Arisaema commutatum Schott
Arisaema curvatum (Roxb.) Kunth
Arisaema filiforme Thwaites
Arisaema helleborifolium Schott
Arisaema murrayi sivadasanii (S.R.Yadav, K.S.Patil & Janarth.) M.R.Almeida
Arisaema neglectum Schott
Arisaema sivadasanii S.R.Yadav, K.S.Patil & Janarth.
Arisaema steudelii Schott
Arisaema wightii Hook.f.
Arum curvatum Roxb.
Arum tortuosum Wall.
Arisaema tortuosum is a herbaceous perennial plant growing from a tuber that is usually renewed seasonally. The plant produces 2 - 3 leaves (occasionally only one) 5 - 30cm or more tall with a flowering stem 30 - 50cm tall - occasionally the plant can be as much as 2 metres tall. The tuber also produces some tubercles around its base - these become separated from the old tuber at the end of the season, growing on in subsequent years to form new plants[
The plant is sometimes harvesed from the wild for local use as a food, medicine and as a source of a pesticide. It is grown as an ornamental in gardens.
The plant contains calcium oxylate crystals. These cause an extremely unpleasant sensation similar to needles being stuck into the mouth and tongue if they are eaten but they are easily neutralized by thoroughly drying or cooking the plant or by steeping it in water.
E. Asia - southern central China, Pakistan, India, Sri Lanka, Nepal, Myanmar
Moist shady places in forests, shrubberies and also on open slopes; at elevations of 1,500 - 3,000 metres[
]. Rocky slopes, path sides, streamsides, especially in disturbed areas; at elevations from 1,300 - 2,900 metres[
|Cultivation Status||Ornamental, Wild
Arisaema tortuosum is only hardy outdoors in he milder regions of the temperate zone - it can tolerate occasional temperatures as low as about -10°c, especially if the tubers are planted about 20cm deep[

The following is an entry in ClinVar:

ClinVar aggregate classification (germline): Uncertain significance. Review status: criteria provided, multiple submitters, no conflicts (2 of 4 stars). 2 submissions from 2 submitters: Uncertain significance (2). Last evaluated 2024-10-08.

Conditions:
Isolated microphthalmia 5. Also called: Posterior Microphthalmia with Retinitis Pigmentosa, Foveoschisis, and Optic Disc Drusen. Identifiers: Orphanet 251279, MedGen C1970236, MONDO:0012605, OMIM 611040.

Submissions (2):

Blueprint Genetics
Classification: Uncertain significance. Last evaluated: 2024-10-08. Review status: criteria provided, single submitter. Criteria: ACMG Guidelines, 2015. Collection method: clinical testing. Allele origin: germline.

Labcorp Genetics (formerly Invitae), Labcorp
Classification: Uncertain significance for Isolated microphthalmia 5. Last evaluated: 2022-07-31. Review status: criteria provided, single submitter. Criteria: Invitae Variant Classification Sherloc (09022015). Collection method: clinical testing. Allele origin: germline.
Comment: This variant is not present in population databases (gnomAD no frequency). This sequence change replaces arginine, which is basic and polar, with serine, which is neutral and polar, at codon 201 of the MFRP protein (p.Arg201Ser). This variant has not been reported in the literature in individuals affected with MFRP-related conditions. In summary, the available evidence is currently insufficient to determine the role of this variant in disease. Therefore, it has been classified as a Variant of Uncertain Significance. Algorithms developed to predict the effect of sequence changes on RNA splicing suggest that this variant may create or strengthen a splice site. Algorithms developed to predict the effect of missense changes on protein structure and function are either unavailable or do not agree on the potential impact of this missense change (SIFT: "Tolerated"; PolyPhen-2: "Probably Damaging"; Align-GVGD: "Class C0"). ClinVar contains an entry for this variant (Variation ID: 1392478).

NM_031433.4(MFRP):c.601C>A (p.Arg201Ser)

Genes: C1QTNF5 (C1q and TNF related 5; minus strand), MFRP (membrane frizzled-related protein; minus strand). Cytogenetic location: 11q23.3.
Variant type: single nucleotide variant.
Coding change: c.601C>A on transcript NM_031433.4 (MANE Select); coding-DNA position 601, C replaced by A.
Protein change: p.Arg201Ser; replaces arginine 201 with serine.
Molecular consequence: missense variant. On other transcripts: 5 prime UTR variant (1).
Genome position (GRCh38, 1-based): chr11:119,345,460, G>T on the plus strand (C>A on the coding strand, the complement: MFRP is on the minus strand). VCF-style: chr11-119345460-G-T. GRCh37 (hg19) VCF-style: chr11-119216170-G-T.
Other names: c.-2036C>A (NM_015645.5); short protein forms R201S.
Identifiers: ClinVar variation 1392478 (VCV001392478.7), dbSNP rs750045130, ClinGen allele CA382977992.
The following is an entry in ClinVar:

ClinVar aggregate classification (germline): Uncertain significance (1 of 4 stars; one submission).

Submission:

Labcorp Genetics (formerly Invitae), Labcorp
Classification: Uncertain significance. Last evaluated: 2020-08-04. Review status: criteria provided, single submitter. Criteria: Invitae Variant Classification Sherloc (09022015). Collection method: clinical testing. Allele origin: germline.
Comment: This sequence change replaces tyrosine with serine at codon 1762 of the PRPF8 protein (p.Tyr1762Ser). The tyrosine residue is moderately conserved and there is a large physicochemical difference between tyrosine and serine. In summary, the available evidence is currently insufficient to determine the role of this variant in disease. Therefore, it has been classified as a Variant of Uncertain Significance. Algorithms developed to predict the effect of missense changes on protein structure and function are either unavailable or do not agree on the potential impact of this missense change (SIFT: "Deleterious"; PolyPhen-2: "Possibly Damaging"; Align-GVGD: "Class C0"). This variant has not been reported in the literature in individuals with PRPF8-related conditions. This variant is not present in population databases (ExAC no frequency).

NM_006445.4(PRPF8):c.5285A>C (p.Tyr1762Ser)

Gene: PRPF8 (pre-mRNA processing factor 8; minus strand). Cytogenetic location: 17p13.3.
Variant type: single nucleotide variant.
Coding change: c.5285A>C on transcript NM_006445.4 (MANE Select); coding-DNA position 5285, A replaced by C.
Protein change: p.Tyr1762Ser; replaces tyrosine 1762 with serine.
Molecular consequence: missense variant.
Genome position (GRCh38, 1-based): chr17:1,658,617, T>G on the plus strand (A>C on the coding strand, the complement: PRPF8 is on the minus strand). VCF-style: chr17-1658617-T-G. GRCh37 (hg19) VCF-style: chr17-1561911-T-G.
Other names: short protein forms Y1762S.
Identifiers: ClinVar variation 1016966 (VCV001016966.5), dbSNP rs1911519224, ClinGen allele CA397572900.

Prefers a cool peaty soil in the bog garden, woodland garden or a sheltered border in semi-shade[
]. Prefers a loamy or peaty soil and will tolerate a sunny position if the soil is moist but not water-logged and the position is not too hot or exposed[
Plants require protection from slugs[
Most species in this genus are dioecious, but they are sometimes monoecious and can also change sex from year to year. This species usually bears either monoecious or all male flowers[
The plant is paradioecious. The sex depends on nutrition and is therefore variable from one year to another[
]. Smaller plants produce only staminate flowers, whilst larger plants produce either staminate and pistillate flowers simultaneously or pistillate flowers only. Changes in gender expression are directly correlated with size and are also influenced by the environment in which the plants are growing. Reversions in phenotypic gender have been experimentally induced by such factors as removing leaf area or changing soil nutrient levels[
Tuber - it must be thoroughly dried or cooked before being eaten[
]. The tubers are boiled and eaten in Nepal, mixed with lime juice (Citrus aurantifolia) or another sour substance[
]. The tubers are 2 - 6cm in diameter[
The tubers are buried in masses in pits until acetous fermentation takes place, they are then dug up, washed and cooked, by which means their acrimonious principles are in part dispersed[
]. However, violent illness has still been known to follow a hearty meal of the tubers[
]. See also the notes above on toxicity.
The roots have been used as a vermifuge in cattle[
]. The juice of the tubers is applied to the wounds of cattle in order to kill any parasites[
]. The dried powdered tubers is applied to snake bites[
The seeds have been mixed with salt and used to treat colic in sheep[
The tubers have insecicidal properties[
Seed - best sown as soon as it is ripe in a shady position in a cold frame[
]. Stored seed remains viable for at least a year and can be sown in spring in the greenhouse but it will probably require a period of cold stratification. Germination usually takes place in 1 - 6 months at 15°c[
]. When large enough to handle, prick the seedlings out into individual pots and grow them on in light shade in the greenhouse for at least a coupe of years until the corms are more than 20mm in diameter. Plant out into their permanent positions whilst they are dormant.
Division of tubers when the plant dies down in late summer.